Another thing that gradually changed was winning back friendships I had lost in the process. A lot of my previous hook-ups involved my male friends, and sex with them meant we ended up losing our friendship in the process. Now though, I value the friends I have a lot more, and they’re not merely a means to an end.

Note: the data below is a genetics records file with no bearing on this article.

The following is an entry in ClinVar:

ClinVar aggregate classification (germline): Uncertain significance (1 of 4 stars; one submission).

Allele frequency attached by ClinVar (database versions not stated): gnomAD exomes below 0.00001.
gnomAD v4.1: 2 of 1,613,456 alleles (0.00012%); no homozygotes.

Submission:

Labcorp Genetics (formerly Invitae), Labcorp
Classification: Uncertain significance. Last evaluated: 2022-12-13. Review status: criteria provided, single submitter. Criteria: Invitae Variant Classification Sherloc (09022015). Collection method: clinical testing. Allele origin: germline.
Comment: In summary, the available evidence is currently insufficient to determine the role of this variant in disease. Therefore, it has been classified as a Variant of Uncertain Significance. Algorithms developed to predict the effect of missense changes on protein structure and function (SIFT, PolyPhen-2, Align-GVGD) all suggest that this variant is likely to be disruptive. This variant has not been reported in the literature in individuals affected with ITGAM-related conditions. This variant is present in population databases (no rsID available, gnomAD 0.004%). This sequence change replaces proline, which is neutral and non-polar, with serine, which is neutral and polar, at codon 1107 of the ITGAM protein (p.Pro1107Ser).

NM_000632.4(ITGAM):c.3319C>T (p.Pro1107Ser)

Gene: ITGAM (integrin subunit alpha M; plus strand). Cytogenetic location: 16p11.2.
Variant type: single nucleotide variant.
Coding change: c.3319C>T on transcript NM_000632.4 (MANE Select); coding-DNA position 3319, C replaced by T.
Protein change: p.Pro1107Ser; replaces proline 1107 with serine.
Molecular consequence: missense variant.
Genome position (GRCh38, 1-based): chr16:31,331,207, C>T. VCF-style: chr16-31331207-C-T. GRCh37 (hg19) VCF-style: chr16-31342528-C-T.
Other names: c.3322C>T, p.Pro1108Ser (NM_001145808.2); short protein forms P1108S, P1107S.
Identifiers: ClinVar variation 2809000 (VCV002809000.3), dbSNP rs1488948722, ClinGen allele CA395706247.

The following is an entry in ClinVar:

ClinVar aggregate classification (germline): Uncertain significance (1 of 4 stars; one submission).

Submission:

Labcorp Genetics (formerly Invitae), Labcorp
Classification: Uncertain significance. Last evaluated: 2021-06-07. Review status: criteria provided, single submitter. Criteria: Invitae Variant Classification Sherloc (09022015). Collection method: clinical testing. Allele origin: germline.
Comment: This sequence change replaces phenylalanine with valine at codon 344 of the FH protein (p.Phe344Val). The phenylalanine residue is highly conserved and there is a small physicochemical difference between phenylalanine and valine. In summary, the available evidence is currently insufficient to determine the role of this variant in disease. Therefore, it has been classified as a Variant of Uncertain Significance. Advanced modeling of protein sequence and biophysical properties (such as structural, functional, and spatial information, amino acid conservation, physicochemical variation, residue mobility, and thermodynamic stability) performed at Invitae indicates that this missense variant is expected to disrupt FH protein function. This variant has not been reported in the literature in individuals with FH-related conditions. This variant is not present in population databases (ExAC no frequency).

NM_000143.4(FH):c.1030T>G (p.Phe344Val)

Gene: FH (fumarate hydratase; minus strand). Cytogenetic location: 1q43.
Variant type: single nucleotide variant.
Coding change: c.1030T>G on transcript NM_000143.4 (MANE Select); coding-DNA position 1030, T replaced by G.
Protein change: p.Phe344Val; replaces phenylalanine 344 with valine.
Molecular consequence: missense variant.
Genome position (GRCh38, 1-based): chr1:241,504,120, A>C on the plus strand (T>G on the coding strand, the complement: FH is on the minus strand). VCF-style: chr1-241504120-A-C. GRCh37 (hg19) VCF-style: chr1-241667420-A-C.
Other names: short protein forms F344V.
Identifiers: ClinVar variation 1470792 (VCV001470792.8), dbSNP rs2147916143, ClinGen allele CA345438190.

My house was almost like rehab for me in these four months of lockdown. It was much required and I cannot thank my family enough for saving me from crashing, without them even knowing what they were doing just by being themselves. At a time when social media is flooded with stories of the ill-effects of lockdown—increased domestic violence, abuse, greater friction between partners and families, pushing addicts over the edge and into relapse—I know my story is one of privilege. But I am glad I could put my toxic lifestyle behind me with the help of my family, without them even knowing how they’ve saved me.